New brain scanning technology allows researchers to see how the brain works in the process of making decisions. The Minneapolis Star Tribune reported on research being conducted with children at the University of Minnesota that provides new insights into executive skills and emotional intelligence.
What can this research reveal about adult executive skills? Interestingly, the ability to make choices based on another person’s point of view emerges around the age of three or four years. While a three-year old will likely make the choice to take one marshmallow now instead of two marshmallows at a later time, the same three-year old will recommend that the adult researcher should wait for the two marshmallows. This shows that they understand delayed gratification even when they do not use their executive skills to make that choice. This behavior is observed by looking at brain scans of the prefrontal cortex as decisions are being made.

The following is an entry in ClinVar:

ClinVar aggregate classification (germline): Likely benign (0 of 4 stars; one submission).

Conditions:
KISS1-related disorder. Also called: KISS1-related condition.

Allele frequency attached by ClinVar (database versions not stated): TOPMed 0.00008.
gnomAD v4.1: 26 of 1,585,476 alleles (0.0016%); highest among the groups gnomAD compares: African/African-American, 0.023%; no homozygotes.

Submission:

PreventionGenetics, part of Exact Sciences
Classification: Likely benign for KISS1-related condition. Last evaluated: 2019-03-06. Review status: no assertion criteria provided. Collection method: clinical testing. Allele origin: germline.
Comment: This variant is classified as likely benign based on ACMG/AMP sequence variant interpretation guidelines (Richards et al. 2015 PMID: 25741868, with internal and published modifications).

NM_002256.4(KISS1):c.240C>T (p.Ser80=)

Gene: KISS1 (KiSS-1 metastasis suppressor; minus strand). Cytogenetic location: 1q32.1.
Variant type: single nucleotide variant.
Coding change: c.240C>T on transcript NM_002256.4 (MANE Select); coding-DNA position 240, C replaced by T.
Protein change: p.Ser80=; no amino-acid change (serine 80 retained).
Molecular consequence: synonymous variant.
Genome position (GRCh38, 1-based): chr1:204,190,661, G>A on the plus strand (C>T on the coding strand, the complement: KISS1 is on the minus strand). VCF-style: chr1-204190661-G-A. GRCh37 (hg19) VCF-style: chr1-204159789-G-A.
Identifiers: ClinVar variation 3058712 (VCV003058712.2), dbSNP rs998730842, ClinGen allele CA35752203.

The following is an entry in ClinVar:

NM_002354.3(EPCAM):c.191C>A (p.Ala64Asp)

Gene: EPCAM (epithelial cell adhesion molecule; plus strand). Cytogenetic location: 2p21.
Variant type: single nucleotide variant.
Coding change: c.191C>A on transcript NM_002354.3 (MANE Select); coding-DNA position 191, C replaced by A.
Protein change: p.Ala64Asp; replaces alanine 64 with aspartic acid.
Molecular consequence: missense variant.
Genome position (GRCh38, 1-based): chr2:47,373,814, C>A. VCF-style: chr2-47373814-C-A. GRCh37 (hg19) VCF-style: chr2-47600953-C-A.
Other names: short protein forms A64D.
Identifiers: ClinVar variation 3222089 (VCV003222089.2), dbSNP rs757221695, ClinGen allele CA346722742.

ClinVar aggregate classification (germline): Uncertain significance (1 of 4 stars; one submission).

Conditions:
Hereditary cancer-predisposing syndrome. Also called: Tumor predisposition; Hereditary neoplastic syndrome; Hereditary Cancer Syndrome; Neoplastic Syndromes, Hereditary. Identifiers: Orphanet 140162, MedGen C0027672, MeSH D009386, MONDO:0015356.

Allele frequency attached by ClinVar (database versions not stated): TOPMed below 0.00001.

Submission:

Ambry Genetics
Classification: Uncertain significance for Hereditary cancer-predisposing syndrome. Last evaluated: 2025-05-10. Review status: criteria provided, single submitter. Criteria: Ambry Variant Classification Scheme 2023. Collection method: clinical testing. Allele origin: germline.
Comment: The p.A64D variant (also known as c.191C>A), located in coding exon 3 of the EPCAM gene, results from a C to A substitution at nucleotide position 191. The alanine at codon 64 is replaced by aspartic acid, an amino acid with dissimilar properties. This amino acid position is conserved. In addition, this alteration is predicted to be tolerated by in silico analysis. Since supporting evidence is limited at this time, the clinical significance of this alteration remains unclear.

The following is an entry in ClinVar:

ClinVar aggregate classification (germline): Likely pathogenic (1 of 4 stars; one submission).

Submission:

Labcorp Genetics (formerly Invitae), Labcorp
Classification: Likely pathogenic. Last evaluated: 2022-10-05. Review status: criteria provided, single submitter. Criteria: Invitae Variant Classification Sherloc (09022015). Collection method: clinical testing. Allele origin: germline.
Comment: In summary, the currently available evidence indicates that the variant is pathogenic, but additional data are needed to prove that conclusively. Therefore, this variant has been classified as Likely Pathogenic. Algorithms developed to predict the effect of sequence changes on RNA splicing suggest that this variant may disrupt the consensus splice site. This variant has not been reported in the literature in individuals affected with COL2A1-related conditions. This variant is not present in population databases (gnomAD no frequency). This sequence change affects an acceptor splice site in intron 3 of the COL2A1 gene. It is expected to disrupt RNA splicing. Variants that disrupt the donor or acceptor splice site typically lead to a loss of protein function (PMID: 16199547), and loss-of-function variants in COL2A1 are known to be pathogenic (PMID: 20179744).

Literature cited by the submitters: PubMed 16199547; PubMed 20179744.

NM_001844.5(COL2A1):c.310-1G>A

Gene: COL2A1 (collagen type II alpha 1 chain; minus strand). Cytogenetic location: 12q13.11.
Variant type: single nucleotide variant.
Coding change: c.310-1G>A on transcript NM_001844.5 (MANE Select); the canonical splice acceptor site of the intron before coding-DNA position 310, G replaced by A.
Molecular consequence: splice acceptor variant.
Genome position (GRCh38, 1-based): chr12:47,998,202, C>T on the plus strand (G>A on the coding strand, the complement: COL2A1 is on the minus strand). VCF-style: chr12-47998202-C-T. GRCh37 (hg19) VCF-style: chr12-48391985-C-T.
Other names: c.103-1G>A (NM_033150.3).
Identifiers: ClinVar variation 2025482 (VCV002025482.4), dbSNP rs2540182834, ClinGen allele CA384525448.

By four years old, children can make the delayed gratification choice and also understand that someone elses’ preference may be to take one marshmallow now.
There is strong evidence that people can be taught to be less impulsive and more considerate of the other person’s point of view even at a very young age. The ability to understand the other person’s point of view, think longer term, and control behavioral choices is seen as a way to make better decisions at all ages and even manage ADHD with a lessened need for medication.
This finding does not only apply to children. We see that the understanding of the other person’s point of view (OPPOV™) is a powerful awareness at any age to make better executive decisions.